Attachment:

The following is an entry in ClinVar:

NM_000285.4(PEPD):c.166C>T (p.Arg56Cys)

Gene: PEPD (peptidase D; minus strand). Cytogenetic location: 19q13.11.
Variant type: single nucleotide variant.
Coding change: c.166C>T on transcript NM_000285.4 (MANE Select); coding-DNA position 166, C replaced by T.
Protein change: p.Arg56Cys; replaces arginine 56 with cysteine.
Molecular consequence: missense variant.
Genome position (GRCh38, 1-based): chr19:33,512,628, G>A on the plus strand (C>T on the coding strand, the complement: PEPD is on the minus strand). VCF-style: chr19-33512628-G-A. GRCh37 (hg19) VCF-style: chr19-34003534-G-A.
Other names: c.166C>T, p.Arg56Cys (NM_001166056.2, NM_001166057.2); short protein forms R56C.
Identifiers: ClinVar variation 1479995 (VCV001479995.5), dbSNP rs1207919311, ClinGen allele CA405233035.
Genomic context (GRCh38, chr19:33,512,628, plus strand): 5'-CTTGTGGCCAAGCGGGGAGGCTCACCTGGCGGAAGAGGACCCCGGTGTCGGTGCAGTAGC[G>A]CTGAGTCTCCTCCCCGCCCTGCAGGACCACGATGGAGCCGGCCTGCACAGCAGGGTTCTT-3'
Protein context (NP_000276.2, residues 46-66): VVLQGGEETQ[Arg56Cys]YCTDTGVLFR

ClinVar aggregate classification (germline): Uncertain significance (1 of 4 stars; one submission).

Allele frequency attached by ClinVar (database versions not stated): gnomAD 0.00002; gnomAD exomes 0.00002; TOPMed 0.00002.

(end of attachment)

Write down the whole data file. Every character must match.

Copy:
The following is an entry in ClinVar:

NM_000285.4(PEPD):c.166C>T (p.Arg56Cys)

Gene: PEPD (peptidase D; minus strand). Cytogenetic location: 19q13.11.
Variant type: single nucleotide variant.
Coding change: c.166C>T on transcript NM_000285.4 (MANE Select); coding-DNA position 166, C replaced by T.
Protein change: p.Arg56Cys; replaces arginine 56 with cysteine.
Molecular consequence: missense variant.
Genome position (GRCh38, 1-based): chr19:33,512,628, G>A on the plus strand (C>T on the coding strand, the complement: PEPD is on the minus strand). VCF-style: chr19-33512628-G-A. GRCh37 (hg19) VCF-style: chr19-34003534-G-A.
Other names: c.166C>T, p.Arg56Cys (NM_001166056.2, NM_001166057.2); short protein forms R56C.
Identifiers: ClinVar variation 1479995 (VCV001479995.5), dbSNP rs1207919311, ClinGen allele CA405233035.
Genomic context (GRCh38, chr19:33,512,628, plus strand): 5'-CTTGTGGCCAAGCGGGGAGGCTCACCTGGCGGAAGAGGACCCCGGTGTCGGTGCAGTAGC[G>A]CTGAGTCTCCTCCCCGCCCTGCAGGACCACGATGGAGCCGGCCTGCACAGCAGGGTTCTT-3'
Protein context (NP_000276.2, residues 46-66): VVLQGGEETQ[Arg56Cys]YCTDTGVLFR

ClinVar aggregate classification (germline): Uncertain significance (1 of 4 stars; one submission).

Allele frequency attached by ClinVar (database versions not stated): gnomAD 0.00002; gnomAD exomes 0.00002; TOPMed 0.00002.